Everything on the farm is done as sustainably as possible; no artificial chemicals are used, efficient water conservation methods are utilised, the heating systems are solar powered, large wild areas are conserved to attract wildlife and increase biodiversity. The couple who run the farm are very passionate about being as friendly to the earth as possible, and I am learning loads about how to maintain a farm sustainably. But obviously, we can’t all be farmers, and it is the lessons regarding my own personal lifestyle choices that I feel are most important, as they will influence my effect on the emissions curve long after I am done volunteering on farms!

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A farm selfie in the sun.

I’ve only been living on the farm for a week and a half but have already been inspired to commit to some simple lifestyle changes that will significantly lower my effect on the emissions curve, and hopefully encourage others to do the same.

I have decided to pay much more attention to labels when I go shopping, to not buy any products that contain palm oil, and to try and determine the source of the products I purchase to ensure that I’m choosing the options with the most desirable effect on the emissions curve. I’ve also decided to significantly cut back on my meat and dairy consumption, something I was already doing before I went farming, and to only buy from sustainable sources when I do consume meat and dairy. No longer buying bottled water, bringing my own bags when I go shopping, using public transport or walking and cycling as much as possible, not leaving chargers plugged into the sockets when they’re not charging anything. It all makes a difference.

I do understand that we require fundamental systematic and infrastructural changes on a universal scale, and quickly, if we’re going to significantly mitigate the effects of the climate crisis, but a lot of that is beyond my control, so I’ve decided to focus my energy on the changes I can make myself. It’s going to take time, effort, and constant research, but I am determined to do it. We are in a crisis after all, and solving a crisis isn’t supposed to be easy!

A more productive outlook

A failure to vote counts as one less opposition vote to all the hot-headed lunatic extremists out there, and every vote that opposes the oil-hungry rainforest demolishing climate change deniers is a vote worth casting.

So that’s me trying to live more sustainably, but I’ve also decided to start voting and taking part in protests. It was actually a recent conversation with the couple who run the farm I’m staying on right now that changed my mind with regard to voting. They convinced me that even though the political system is corrupted by money and corporate donations, and the options and candidates available are very limited in scope, and most of the promises made by politicians in the run-up to elections turn out to be false ones, that it is better to vote for the best available option, than to not vote at all. A failure to vote counts as one less opposition vote to all the hot-headed lunatic extremists out there, and every vote that opposes the oil-hungry rainforest demolishing climate change deniers is a vote worth casting.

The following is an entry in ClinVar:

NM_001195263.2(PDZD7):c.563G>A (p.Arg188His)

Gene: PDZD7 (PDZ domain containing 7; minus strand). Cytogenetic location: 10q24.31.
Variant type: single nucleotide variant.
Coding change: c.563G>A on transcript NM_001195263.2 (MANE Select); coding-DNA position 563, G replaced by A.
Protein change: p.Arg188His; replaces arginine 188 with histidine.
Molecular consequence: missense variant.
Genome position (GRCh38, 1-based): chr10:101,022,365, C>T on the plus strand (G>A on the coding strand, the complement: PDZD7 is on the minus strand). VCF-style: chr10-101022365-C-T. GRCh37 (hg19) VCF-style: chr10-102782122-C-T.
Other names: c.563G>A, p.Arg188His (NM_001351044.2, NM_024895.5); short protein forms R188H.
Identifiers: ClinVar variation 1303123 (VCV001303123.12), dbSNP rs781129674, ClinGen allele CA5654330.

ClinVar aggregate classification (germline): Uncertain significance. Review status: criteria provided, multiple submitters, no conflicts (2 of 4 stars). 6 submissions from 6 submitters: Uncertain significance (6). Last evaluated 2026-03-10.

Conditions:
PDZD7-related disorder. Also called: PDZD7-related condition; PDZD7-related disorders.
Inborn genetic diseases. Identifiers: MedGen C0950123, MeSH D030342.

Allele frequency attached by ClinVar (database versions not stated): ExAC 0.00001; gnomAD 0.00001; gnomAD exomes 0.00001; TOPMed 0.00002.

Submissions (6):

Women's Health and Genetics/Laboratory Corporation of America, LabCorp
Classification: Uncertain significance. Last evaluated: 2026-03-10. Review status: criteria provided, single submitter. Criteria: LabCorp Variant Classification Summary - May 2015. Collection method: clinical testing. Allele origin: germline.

I used to say to myself that ‘voting is a load of nonsense, there needs to be a ‘none of the above’ option, all the candidates are crapheads, and if nobody voted then we would break the system and the ‘powers that be’ would be forced to find a better alternative’. This was a lazy, wildly naive, responsibility shifting idealistic outlook, and I realise now that we have to utilise the system that’s already in place if we want to build a better one. Unfortunately, this gift of a revelation didn’t come to me in time to vote in the recent European elections, but I will be voting from now on. Better late than never.

With regard to the protesting, I don’t know why I’ve never taken part. Laziness, hopelessness, a mix of both maybe, but once I’m done working on the farm I will be joining in, and posting about it on the wall. So watch out for that one!

Building the Cathedral

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I am not writing all this to boast about everything I’m doing to save the planet. It’s not worth boasting about, and I know I can be, and need to be doing much more. I’m writing it to try and show that each of us can make a difference in the climate fight by altering our lifestyles in a way that lowers our impact on the emissions curve. Out of respect for Greta Thunberg, the climate strikers, and all future generations, we need to do more than just swoon at their courage and determination. We need to actually listen to what they’re telling us and try to do whatever we can to put their advice into practice.

Greta suggests that ‘cathedral thinking’ will be needed for avoiding climate disaster, that we have to ‘lay the foundation when we may not know exactly how to build the ceiling.’

We can only change what is within our control; our individual outlooks and personal choices and behaviour. That is the foundation we each need to lay without knowing ‘exactly how to build the ceiling’. If we all start by doing that, by trying to live our lives with the emissions curve as the primary instigator, with some luck and a whole lot of determination, maybe we can figure out how to build the whole cathedral.

There is dormant hope all around us, but we actually have to start acting if we want to bring it to life. I really hope we do.

Originally published at on June 22nd, 2019.

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Freelance writer for hire with a passion for sustainability. Check out for my blog and for details about my writing services.